BUT the Three, as before, were still sitting and talking together,With the landlord, the worthy divine, and also the druggist,And the conversation still concern'd the same subject,Which in every form they had long been discussing together.Full of noble thoughts, the excellent pastor continued"I can't contradict you. I know 'tis the duty of mortalsEver to strive for improvement; and, as we may see, they strive alsoEver for that which is higher, at least what is new they seek after,But don't hurry too fast! For combined with these feelings, kind NatureAlso has given us pleasure in dwelling on that which is ancient,And in clinging to that to which we have long been accustom'd.Each situation is good that's accordant to nature and reason.Many things man desires, and yet he has need of but little;For but short are the days, and confined is the lot of a mortal.I can never blame the man who, active and restless,Hurries along, and explores each corner of earth and the oceanBoldly and carefully, while he rejoices at seeing the profitsWhich round him and his family gather themselves in abundance.But I also duly esteem the peaceable burgher,Who with silent steps his paternal inheritance paces,And watches over the earth, the seasons carefully noting.'Tis not every year that he finds his property alter'd;Newly-planted trees cannot stretch out their arms tow'rds the heavensAll in a moment, adorn'd with beautiful buds in abundance.No, a man has need of patience, he also has need ofPure unruffled tranquil thoughts and an intellect honest;For to the nourishing earth few seeds at a time he entrusteth,Few are the creatures he keeps at a time, with a view to their breeding,For what is Useful alone remains the first thought of his lifetime.Happy the man to whom Nature a mind thus attuned may have given!'Tis by him that we all are fed. And happy the townsmanOf the small town who unites the vocations of town and of country.He is exempt from the pressure by which the poor farmer is worried,Is not perplex'd by the citizens' cares and soaring ambition,Who, with limited means,--especially women and maidens,--Think of nothing but aping the ways of the great and the wealthy,You should therefore bless your son's disposition so peaceful,And the like-minded wife whom we soon may expect him to marry.。，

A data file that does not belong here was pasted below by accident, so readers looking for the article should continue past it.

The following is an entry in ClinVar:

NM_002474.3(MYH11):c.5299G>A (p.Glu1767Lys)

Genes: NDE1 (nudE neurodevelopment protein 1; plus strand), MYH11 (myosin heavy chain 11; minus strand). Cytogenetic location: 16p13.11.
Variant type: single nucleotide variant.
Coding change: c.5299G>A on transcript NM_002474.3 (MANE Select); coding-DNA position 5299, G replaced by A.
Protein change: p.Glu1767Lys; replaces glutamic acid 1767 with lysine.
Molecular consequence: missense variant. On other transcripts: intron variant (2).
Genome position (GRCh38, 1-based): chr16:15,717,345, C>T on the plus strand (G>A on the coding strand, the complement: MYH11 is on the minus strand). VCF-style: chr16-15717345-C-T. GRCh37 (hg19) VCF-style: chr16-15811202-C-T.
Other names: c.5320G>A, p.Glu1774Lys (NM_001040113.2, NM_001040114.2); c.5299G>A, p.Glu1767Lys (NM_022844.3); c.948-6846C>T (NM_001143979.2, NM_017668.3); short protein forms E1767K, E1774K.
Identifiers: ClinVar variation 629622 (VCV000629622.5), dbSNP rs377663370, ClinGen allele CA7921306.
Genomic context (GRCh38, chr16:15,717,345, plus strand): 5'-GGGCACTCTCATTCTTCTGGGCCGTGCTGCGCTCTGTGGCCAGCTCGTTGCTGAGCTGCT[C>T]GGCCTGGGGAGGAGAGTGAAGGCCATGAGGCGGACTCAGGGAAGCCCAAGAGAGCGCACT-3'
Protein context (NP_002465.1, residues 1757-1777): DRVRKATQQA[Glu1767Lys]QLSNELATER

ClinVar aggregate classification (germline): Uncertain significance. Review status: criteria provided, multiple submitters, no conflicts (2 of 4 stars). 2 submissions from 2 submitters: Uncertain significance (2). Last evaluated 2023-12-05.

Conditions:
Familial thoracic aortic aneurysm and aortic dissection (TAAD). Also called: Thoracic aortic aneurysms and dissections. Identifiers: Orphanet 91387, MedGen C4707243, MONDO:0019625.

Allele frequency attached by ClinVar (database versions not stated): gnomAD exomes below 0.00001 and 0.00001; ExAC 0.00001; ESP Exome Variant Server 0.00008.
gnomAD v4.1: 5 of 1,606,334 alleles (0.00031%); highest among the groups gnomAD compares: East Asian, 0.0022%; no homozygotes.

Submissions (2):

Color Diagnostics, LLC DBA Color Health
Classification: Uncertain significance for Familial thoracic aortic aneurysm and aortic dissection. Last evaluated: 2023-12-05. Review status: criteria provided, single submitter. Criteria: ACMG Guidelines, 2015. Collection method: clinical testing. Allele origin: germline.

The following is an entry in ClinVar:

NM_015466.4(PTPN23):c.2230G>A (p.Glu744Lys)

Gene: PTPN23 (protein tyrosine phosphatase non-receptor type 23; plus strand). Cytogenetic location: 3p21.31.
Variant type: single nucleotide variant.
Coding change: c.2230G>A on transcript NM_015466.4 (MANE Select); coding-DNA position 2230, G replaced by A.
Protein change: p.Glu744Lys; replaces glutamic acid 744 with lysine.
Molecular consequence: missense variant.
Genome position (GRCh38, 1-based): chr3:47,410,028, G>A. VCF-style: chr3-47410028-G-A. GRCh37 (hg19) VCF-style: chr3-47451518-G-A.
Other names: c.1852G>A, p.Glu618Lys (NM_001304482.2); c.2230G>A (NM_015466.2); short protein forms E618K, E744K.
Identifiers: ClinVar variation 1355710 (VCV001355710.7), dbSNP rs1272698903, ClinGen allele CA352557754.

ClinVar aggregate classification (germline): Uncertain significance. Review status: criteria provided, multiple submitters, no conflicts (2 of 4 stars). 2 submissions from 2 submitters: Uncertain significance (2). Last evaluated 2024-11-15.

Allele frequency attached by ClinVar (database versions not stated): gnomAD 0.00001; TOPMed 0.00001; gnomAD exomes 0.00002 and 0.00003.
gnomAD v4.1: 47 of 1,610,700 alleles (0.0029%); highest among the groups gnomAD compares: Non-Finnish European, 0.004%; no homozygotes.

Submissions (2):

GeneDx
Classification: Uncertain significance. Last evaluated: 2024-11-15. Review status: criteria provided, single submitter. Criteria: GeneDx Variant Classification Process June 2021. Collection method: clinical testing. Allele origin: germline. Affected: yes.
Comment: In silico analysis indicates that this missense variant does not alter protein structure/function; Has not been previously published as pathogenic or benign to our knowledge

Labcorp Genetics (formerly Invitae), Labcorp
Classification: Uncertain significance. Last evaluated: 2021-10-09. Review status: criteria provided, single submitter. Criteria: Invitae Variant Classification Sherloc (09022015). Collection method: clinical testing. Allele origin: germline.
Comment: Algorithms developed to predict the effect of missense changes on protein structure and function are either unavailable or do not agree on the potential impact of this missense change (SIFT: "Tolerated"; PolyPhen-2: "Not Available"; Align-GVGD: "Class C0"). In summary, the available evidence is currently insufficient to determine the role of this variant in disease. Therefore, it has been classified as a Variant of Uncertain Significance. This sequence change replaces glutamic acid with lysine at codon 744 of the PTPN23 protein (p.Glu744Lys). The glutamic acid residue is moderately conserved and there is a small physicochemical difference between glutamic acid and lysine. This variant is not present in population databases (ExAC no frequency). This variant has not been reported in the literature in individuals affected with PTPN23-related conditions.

Then she knelt herself down before the lying-in patient,Kiss'd the weeping woman, her whisper'd blessing receiving.Meanwhile the worthy magistrate spoke to Hermann as follows"You deserve, my friend to be counted amongst the good landlordsWho are anxious to manage their house through qualified people.For I have often observed how cautiously men are accustom'dSheep and cattle and horses to watch, when buying or bart'ringBut a man, who's so useful, provided he's good and efficient,And who does so much harm and mischief by treacherous dealings,Him will people admit to their houses by chance and haphazard,And too late find reason to rue an o'erhasty decision.This you appear to understand, for a girl you have chosenAs your servant, and that of your parents, who thoroughly good is.Treat her well, and as long as she finds the business suit her,You will not miss your sister, your parents will miss not their daughter."。， Thus she spoke, and towards the door she hastily turn'd her,Holding under her arm the bundle she brought when arriving.But the mother seized by both of her arms the fair maiden,Clasping her round the body, and cried with surprise and amazement"Say, what signifies this? These fruitless tears, what denote they?No, I'll not leave you alone! You're surely my dear son's betroth'd one!"But the father stood still, and show'd a great deal of reluctance,Stared at the weeping girl, and peevishly spoke then as follows"This, then, is all the indulgence my friends are willing to give me,That at the close of the day the most unpleasant thing happens!For there is nothing I hate so much as the tears of a woman,And their passionate cries, set up with such heat and excitement,Which a little plain sense would show to be utterly needless.Truly, I find the sight of these whimsical doings a nuisance.Matters must shift for themselves; as for me, I think it is bed-time."So he quickly turn'd round, and hasten'd to go to the chamberWhere the marriage-bed stood, in which he slept for the most part.But his son held him back, and spoke in words of entreaty"Father, don't go in a hurry, and be not amniote with the maiden!I alone have to bear the blame of all this confusion,Which our friend has increased by his unexpected dissembling.Speak then, honour'd Sir! for to you the affair I confided;Heap not up pain and annoyance, but rather complete the whole matter;For I surely in future should not respect you so highly,If you play practical jokes, instead of displaying true wisdom."
。， Then the excellent sensible mother answer'd with quickness"Men are precisely like rocks when they stand opposed to each other!Proud and unyielding, the one will never draw near to the other.Neither will suffer his tongue to utter the first friendly accent.Therefore I tell you, my son, a hope still exists in my bosom,If she is worthy and good, he will give his consent to your marriage,Poor though she be, and although with disdain he refused you the poor thing.For in his hot-beaded fashion he utters many expressionsWhich he never intends; and so will accept the Refused One.But he requires kind words, and has a right to require them,For your father he is; his anger is all after dinner,When he more eagerly speaks, and questions the reasons of others,Meaning but little thereby; the wine then excites all the vigourOf his impetuous will, and prevents him from giving due weight toOther people's opinions; he hears and he feels his own only.But when evening arrives, the tone of the many discoursesWhich his friends and himself hold together, is very much alter'd.Milder becomes he, as soon as his liquor's effects have passed overAnd he feels the injustice his eagerness did unto others.Come, we will venture at once! Success the reward is of boldness,And we have need of the friends who now have assembled around him.--Most of all we shall want the help of our excellent pastor."Thus she eagerly spoke, and leaving the stone that she sat on,Also lifted her son from his seat. He willingly follow'd,And they descended in silence, revolving the weighty proposal.-----V. POLYHYMNIA.